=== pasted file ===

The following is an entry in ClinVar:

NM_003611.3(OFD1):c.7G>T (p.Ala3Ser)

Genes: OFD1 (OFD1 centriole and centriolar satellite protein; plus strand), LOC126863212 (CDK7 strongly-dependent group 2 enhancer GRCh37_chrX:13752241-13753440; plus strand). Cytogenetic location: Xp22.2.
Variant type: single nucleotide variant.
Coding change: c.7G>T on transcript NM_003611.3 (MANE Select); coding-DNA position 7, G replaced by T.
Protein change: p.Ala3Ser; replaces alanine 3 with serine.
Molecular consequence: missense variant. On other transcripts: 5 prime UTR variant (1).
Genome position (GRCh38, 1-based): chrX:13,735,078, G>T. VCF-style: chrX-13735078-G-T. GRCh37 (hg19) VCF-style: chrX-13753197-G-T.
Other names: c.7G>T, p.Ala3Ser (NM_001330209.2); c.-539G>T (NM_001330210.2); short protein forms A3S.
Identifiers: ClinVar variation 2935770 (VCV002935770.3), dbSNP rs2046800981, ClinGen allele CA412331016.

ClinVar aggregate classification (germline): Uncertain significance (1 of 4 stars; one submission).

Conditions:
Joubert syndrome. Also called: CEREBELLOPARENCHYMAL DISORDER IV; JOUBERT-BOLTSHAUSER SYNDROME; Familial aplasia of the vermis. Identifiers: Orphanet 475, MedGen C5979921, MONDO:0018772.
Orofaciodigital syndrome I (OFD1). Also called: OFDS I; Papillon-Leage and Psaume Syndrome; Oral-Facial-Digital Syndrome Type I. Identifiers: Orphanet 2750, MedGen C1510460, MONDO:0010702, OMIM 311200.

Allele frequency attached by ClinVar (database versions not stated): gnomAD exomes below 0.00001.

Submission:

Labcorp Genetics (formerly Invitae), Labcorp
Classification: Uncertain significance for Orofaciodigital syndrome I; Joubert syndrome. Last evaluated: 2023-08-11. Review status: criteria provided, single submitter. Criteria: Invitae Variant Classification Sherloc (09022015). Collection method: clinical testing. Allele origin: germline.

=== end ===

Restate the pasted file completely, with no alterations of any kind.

The following is an entry in ClinVar:

NM_003611.3(OFD1):c.7G>T (p.Ala3Ser)

Genes: OFD1 (OFD1 centriole and centriolar satellite protein; plus strand), LOC126863212 (CDK7 strongly-dependent group 2 enhancer GRCh37_chrX:13752241-13753440; plus strand). Cytogenetic location: Xp22.2.
Variant type: single nucleotide variant.
Coding change: c.7G>T on transcript NM_003611.3 (MANE Select); coding-DNA position 7, G replaced by T.
Protein change: p.Ala3Ser; replaces alanine 3 with serine.
Molecular consequence: missense variant. On other transcripts: 5 prime UTR variant (1).
Genome position (GRCh38, 1-based): chrX:13,735,078, G>T. VCF-style: chrX-13735078-G-T. GRCh37 (hg19) VCF-style: chrX-13753197-G-T.
Other names: c.7G>T, p.Ala3Ser (NM_001330209.2); c.-539G>T (NM_001330210.2); short protein forms A3S.
Identifiers: ClinVar variation 2935770 (VCV002935770.3), dbSNP rs2046800981, ClinGen allele CA412331016.

ClinVar aggregate classification (germline): Uncertain significance (1 of 4 stars; one submission).

Conditions:
Joubert syndrome. Also called: CEREBELLOPARENCHYMAL DISORDER IV; JOUBERT-BOLTSHAUSER SYNDROME; Familial aplasia of the vermis. Identifiers: Orphanet 475, MedGen C5979921, MONDO:0018772.
Orofaciodigital syndrome I (OFD1). Also called: OFDS I; Papillon-Leage and Psaume Syndrome; Oral-Facial-Digital Syndrome Type I. Identifiers: Orphanet 2750, MedGen C1510460, MONDO:0010702, OMIM 311200.

Allele frequency attached by ClinVar (database versions not stated): gnomAD exomes below 0.00001.

Submission:

Labcorp Genetics (formerly Invitae), Labcorp
Classification: Uncertain significance for Orofaciodigital syndrome I; Joubert syndrome. Last evaluated: 2023-08-11. Review status: criteria provided, single submitter. Criteria: Invitae Variant Classification Sherloc (09022015). Collection method: clinical testing. Allele origin: germline.